The Church of England is bracing itself for the next stage in its acrimonious battle over the consecration of women bishops. Its governing body, the General Synod, is set to vote on November 20.
There has been ten years of debate on the issue, which has divided opinion within the church – and the Anglican Communion as a whole – as much as the thorny subject of of gay priests. At the moment, member churches within the Communion – there are 44 of them – can decide whether to allow women to become bishops. Many are still vehemently opposed.
The Synod vote is expected to be close, according to an article from the news agency Reuters.
The article cites William Fittall, the Synod’s secretary general, as saying that the proposal will probably get the two-thirds majority it will need.
“The expectation in the Church of England and outside the Church is this is going to go through . . . [but] the arithmetic is tight,” said Fittall.
Dr Rowan Williams, Archbishop of Canterbury and, as such, the titular head of the worldwide Anglican Communion, has expressed his support for female bishops – who are to be found in several other countries, including the USA and Australia – but says traditional views should be respected.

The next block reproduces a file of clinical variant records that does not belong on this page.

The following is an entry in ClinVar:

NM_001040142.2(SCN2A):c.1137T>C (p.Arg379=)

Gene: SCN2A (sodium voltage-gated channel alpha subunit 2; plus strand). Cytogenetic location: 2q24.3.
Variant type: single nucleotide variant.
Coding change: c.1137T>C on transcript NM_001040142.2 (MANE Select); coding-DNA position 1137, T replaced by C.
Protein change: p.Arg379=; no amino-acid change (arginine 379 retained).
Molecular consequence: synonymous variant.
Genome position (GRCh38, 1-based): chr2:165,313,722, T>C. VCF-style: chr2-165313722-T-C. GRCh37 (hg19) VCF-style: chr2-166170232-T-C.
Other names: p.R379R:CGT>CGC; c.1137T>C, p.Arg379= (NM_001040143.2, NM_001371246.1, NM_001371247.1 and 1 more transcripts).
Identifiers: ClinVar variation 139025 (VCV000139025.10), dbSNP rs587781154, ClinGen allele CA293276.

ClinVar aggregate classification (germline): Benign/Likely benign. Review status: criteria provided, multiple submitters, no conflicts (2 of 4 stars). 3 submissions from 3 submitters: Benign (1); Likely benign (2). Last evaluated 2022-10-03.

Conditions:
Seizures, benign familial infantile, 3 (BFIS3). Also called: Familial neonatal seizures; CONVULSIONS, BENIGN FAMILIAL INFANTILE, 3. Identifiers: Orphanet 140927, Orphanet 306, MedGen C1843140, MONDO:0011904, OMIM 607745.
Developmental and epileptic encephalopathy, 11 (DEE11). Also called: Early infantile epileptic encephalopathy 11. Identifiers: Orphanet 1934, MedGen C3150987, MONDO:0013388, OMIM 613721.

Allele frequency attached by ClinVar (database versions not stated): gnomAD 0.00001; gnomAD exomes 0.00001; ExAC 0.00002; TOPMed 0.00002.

It was those traditional views that in 2010 led an entire Anglican parish in England to convert to Catholicism.
St Peter’s in Folkestone, Kent – in the south of England – took up an offer by Pope Benedict XVI to defect to Rome.
That story followed the decision by an English Anglican bishop, John Broadhurst, to convert to Rome. He is strongly opposed to women bishops, and was one of several Anglican bishops to make such an announcement.
The proposed rule changes will still make provision for those parishes that object to senior women clergy for theological reasons, notes the Reuters article.
“The vote comes at a time when the Anglican Church is facing division over the ordination of gay bishops, which has pitted liberal church leaders in the United States and Britain against more conservative figures in places such as Africa,” it adds.
During his almost ten years as the 104th Archbishop of Canterbury, Rowan Williams has tried to prevent a major schism within the Anglican Communion over women bishops and gay priests and bishops. He’s due to resign the post at the end of this year.
If the two-thirds majority for the approval of women bishops doesn’t come about on November 20, he won’t have to try to keep order for the next five years, which is the time Fittall reckons it will take for a new motion to be put before the General Synod.